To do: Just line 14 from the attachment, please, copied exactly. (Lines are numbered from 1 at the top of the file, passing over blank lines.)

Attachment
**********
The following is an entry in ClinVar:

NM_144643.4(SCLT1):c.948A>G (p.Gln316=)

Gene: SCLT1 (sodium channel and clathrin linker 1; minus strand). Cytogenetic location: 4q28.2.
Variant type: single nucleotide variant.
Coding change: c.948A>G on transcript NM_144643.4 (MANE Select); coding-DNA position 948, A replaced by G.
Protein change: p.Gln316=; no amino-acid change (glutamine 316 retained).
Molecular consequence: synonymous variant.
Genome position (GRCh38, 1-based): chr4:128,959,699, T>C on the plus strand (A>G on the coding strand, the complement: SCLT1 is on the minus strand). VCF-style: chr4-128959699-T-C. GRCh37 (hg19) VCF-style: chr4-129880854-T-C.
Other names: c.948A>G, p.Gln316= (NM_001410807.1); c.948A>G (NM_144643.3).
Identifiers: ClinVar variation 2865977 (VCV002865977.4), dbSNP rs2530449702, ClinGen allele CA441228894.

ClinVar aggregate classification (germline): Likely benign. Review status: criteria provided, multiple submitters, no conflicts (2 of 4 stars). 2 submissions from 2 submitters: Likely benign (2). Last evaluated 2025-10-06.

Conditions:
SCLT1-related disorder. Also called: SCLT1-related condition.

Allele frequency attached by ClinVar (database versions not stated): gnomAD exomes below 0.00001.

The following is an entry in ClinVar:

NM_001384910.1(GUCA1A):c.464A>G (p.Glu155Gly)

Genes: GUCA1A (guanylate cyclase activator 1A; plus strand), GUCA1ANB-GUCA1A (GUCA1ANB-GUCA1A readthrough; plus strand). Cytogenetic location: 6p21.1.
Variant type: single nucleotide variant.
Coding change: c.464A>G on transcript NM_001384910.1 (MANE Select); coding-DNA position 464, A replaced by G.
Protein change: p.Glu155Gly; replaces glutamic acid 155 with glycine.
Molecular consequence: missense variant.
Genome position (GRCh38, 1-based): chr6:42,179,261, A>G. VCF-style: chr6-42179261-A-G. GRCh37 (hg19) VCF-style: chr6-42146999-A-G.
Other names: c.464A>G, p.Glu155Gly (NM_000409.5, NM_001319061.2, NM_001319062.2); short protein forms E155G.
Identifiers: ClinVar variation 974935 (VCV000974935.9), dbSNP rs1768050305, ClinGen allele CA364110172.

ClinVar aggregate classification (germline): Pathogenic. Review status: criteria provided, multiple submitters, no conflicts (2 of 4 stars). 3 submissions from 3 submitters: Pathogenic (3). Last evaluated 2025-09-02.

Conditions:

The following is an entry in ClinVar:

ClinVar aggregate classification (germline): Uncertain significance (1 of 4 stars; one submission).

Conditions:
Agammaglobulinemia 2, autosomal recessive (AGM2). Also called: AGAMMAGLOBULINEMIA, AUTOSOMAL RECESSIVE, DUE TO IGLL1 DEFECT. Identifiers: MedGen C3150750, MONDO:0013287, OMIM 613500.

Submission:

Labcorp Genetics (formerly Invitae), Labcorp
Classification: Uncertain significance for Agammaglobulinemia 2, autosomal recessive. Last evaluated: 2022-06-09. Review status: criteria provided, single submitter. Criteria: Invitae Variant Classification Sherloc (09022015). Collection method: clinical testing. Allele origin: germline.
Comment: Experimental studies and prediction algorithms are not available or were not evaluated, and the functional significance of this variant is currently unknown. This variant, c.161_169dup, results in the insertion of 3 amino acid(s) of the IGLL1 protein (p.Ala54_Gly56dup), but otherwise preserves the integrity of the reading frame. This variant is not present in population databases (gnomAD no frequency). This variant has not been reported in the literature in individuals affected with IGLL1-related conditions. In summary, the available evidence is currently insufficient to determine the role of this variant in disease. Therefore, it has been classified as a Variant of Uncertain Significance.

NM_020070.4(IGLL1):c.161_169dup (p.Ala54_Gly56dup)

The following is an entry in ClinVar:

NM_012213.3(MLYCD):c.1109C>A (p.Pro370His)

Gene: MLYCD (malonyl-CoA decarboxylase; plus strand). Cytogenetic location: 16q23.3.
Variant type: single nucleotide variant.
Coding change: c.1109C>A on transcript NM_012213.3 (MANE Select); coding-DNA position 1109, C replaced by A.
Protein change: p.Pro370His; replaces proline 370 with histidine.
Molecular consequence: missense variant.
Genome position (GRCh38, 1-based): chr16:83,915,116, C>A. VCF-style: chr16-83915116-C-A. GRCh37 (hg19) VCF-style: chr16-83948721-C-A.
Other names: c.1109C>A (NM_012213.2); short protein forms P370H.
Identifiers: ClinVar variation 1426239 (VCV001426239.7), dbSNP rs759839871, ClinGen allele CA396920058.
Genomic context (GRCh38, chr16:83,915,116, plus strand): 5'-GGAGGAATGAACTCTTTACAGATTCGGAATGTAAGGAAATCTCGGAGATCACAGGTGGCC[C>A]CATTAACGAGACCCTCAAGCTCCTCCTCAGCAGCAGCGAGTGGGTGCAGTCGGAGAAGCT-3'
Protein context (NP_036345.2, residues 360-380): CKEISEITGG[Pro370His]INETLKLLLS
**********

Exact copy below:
Allele frequency attached by ClinVar (database versions not stated): gnomAD exomes below 0.00001.